The new appraiser gave their home a value of $465,000 — a more than 40 percent increase from the first appraisal.

                    © Copyright Original Source

                    Again the question remains: were their factors other than race that impacted the valuation? Have other factors been ruled out?
                    Some may call me foolish, and some may call me odd
                    But I'd rather be a fool in the eyes of man
                    Than a fool in the eyes of God


                    From "Fools Gold" by Petra

                    Comment


                    • #11
                      Originally posted by Mountain Man View Post

                      Again the question remains: were their factors other than race that impacted the valuation? Have other factors been ruled out?
                      Such as?

                      Comment


                      • #12
                        Originally posted by Stoic View Post

                        Such as?
                        Surely you don't believe that race is the only factor that affects home values.
                        Some may call me foolish, and some may call me odd
                        But I'd rather be a fool in the eyes of man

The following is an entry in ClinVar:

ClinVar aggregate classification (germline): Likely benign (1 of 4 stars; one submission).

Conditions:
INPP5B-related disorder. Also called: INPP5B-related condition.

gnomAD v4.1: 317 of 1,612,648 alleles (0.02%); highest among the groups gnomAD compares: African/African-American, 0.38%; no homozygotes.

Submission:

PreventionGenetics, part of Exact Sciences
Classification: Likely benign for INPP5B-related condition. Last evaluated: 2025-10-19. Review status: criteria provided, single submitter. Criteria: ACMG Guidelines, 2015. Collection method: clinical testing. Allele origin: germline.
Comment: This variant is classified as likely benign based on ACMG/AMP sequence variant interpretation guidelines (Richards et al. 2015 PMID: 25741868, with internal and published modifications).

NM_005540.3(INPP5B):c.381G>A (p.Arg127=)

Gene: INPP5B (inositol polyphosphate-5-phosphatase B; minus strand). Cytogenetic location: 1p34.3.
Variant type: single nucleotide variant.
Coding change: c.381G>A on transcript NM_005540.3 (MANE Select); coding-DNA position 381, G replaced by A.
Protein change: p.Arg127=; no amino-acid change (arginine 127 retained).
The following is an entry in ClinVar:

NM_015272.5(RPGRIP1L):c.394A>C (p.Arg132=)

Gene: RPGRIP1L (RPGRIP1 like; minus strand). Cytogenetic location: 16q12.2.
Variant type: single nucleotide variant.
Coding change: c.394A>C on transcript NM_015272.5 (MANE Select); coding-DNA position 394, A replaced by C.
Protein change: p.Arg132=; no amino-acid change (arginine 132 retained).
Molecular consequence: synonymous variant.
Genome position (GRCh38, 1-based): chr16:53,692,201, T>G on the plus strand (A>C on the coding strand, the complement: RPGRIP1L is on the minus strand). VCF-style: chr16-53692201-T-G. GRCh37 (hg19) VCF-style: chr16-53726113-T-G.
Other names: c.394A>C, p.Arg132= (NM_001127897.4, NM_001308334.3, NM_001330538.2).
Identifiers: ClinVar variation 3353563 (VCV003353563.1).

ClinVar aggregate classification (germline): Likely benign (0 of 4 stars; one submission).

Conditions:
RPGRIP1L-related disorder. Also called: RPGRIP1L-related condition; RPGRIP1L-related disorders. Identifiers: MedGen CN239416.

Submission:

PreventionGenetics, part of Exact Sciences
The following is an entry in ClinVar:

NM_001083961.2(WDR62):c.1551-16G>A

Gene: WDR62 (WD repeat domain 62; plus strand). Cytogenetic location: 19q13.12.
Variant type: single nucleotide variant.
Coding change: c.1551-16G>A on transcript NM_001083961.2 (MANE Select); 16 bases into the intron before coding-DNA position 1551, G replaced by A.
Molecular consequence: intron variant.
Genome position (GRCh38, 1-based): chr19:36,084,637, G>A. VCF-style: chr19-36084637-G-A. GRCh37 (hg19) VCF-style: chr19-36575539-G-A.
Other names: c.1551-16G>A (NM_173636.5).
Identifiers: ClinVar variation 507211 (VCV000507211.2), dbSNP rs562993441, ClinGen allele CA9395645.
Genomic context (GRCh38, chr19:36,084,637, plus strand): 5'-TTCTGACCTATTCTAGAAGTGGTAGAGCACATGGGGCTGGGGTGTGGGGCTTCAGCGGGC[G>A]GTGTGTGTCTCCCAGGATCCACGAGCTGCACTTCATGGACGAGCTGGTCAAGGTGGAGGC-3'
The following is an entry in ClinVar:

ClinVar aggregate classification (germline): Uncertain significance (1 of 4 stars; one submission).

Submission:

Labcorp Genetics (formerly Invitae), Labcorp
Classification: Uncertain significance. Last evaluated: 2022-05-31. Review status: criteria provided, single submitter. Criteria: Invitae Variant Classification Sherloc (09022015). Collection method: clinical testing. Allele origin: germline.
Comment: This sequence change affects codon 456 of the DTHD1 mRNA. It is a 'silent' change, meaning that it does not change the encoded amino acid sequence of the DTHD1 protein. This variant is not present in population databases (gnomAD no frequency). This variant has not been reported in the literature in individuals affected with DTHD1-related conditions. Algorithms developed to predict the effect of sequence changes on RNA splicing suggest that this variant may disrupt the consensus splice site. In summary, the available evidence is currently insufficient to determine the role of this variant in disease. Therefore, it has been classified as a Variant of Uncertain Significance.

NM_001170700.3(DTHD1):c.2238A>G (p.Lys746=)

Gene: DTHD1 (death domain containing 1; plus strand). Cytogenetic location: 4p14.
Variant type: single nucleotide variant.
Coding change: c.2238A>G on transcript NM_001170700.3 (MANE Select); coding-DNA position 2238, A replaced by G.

Than a fool in the eyes of God


                        From "Fools Gold" by Petra

                        Comment


                        • #13
                          Argh! What are those factors?
                          If it weren't for the Resurrection of Jesus, we'd all be in DEEP TROUBLE!

                          Comment


                          • #14
                            Originally posted by Mountain Man View Post

                            Surely you don't believe that race is the only factor that affects home values.
                            The three examples given so far involve appraisals done one shortly after the other, and a large difference in the appraised values.

                            It's not likely that the differences were due to large changes in the homes' actual values.

                            Comment


                            • #15
                              Looks like we need an experiment where everything is the exact same except for the ethnicity of the people in the photos. Just that one variable. And the pictures need to be as similar as possible.
                              If it weren't for the Resurrection of Jesus, we'd all be in DEEP TROUBLE!

                              Comment